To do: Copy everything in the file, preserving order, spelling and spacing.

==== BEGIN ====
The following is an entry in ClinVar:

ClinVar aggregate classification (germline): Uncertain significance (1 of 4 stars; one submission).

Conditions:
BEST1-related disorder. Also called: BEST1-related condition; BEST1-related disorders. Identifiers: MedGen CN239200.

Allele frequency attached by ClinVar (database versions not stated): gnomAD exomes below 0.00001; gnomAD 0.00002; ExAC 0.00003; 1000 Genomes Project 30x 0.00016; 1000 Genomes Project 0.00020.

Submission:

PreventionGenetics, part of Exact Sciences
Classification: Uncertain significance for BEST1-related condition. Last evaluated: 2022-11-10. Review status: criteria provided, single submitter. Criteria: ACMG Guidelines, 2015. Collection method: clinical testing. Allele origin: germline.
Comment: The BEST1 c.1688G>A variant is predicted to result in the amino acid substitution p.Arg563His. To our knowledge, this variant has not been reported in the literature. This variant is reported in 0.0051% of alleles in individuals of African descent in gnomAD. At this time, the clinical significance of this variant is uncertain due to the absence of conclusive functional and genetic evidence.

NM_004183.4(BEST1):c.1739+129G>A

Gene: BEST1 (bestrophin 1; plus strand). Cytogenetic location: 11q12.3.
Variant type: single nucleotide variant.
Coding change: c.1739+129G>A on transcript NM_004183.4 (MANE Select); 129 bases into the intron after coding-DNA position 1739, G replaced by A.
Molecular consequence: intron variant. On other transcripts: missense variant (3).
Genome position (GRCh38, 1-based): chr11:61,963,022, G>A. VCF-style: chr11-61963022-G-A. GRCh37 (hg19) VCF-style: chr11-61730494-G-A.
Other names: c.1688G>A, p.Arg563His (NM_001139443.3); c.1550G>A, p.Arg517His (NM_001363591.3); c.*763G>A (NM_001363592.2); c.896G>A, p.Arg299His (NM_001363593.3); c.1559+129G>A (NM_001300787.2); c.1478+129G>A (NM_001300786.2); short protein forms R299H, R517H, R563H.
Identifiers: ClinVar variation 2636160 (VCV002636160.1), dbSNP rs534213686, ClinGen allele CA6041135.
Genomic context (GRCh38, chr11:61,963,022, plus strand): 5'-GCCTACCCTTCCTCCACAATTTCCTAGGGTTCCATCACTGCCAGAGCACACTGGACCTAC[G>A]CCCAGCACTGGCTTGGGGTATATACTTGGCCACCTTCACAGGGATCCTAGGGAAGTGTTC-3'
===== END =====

The following is an entry in ClinVar:

ClinVar aggregate classification (germline): Uncertain significance (1 of 4 stars; one submission).

Conditions:
BEST1-related disorder. Also called: BEST1-related condition; BEST1-related disorders. Identifiers: MedGen CN239200.

Allele frequency attached by ClinVar (database versions not stated): gnomAD exomes below 0.00001; gnomAD 0.00002; ExAC 0.00003; 1000 Genomes Project 30x 0.00016; 1000 Genomes Project 0.00020.

Submission:

PreventionGenetics, part of Exact Sciences
Classification: Uncertain significance for BEST1-related condition. Last evaluated: 2022-11-10. Review status: criteria provided, single submitter. Criteria: ACMG Guidelines, 2015. Collection method: clinical testing. Allele origin: germline.
Comment: The BEST1 c.1688G>A variant is predicted to result in the amino acid substitution p.Arg563His. To our knowledge, this variant has not been reported in the literature. This variant is reported in 0.0051% of alleles in individuals of African descent in gnomAD. At this time, the clinical significance of this variant is uncertain due to the absence of conclusive functional and genetic evidence.

NM_004183.4(BEST1):c.1739+129G>A

Gene: BEST1 (bestrophin 1; plus strand). Cytogenetic location: 11q12.3.
Variant type: single nucleotide variant.
Coding change: c.1739+129G>A on transcript NM_004183.4 (MANE Select); 129 bases into the intron after coding-DNA position 1739, G replaced by A.
Molecular consequence: intron variant. On other transcripts: missense variant (3).
Genome position (GRCh38, 1-based): chr11:61,963,022, G>A. VCF-style: chr11-61963022-G-A. GRCh37 (hg19) VCF-style: chr11-61730494-G-A.
Other names: c.1688G>A, p.Arg563His (NM_001139443.3); c.1550G>A, p.Arg517His (NM_001363591.3); c.*763G>A (NM_001363592.2); c.896G>A, p.Arg299His (NM_001363593.3); c.1559+129G>A (NM_001300787.2); c.1478+129G>A (NM_001300786.2); short protein forms R299H, R517H, R563H.
Identifiers: ClinVar variation 2636160 (VCV002636160.1), dbSNP rs534213686, ClinGen allele CA6041135.
Genomic context (GRCh38, chr11:61,963,022, plus strand): 5'-GCCTACCCTTCCTCCACAATTTCCTAGGGTTCCATCACTGCCAGAGCACACTGGACCTAC[G>A]CCCAGCACTGGCTTGGGGTATATACTTGGCCACCTTCACAGGGATCCTAGGGAAGTGTTC-3'